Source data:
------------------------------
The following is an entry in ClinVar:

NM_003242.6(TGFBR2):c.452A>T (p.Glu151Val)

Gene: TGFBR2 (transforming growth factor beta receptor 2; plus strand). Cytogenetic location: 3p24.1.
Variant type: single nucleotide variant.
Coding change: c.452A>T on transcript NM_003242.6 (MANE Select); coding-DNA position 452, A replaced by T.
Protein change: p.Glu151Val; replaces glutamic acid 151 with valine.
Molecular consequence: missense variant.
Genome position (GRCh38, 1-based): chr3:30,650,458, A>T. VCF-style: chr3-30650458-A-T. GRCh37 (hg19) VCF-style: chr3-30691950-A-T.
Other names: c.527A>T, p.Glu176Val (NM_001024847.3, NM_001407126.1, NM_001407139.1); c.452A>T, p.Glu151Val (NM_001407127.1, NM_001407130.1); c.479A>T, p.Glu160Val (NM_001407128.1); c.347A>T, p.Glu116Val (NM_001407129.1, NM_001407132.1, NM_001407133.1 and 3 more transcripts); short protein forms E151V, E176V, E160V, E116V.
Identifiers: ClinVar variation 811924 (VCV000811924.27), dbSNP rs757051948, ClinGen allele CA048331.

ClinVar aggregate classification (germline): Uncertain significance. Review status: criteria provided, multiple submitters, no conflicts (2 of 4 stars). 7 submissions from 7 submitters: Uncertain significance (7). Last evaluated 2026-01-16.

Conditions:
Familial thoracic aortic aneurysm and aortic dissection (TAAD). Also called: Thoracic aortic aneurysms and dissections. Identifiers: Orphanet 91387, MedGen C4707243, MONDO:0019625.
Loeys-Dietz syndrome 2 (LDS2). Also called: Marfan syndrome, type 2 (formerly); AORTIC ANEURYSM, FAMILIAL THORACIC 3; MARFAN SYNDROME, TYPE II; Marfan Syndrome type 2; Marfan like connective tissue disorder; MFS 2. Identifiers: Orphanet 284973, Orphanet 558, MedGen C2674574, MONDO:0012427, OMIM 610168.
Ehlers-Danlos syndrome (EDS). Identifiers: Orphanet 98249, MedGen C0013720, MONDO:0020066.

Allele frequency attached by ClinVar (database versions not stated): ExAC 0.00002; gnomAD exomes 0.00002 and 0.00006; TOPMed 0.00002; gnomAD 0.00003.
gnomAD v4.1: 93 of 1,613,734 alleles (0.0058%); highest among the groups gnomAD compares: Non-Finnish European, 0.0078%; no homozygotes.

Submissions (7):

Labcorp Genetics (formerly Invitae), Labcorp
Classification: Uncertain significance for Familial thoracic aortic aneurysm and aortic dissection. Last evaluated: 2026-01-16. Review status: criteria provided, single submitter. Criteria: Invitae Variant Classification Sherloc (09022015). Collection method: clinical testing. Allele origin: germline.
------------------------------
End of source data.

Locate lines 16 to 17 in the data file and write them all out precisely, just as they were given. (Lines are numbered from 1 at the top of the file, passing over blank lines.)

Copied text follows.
Allele frequency attached by ClinVar (database versions not stated): ExAC 0.00002; gnomAD exomes 0.00002 and 0.00006; TOPMed 0.00002; gnomAD 0.00003.
gnomAD v4.1: 93 of 1,613,734 alleles (0.0058%); highest among the groups gnomAD compares: Non-Finnish European, 0.0078%; no homozygotes.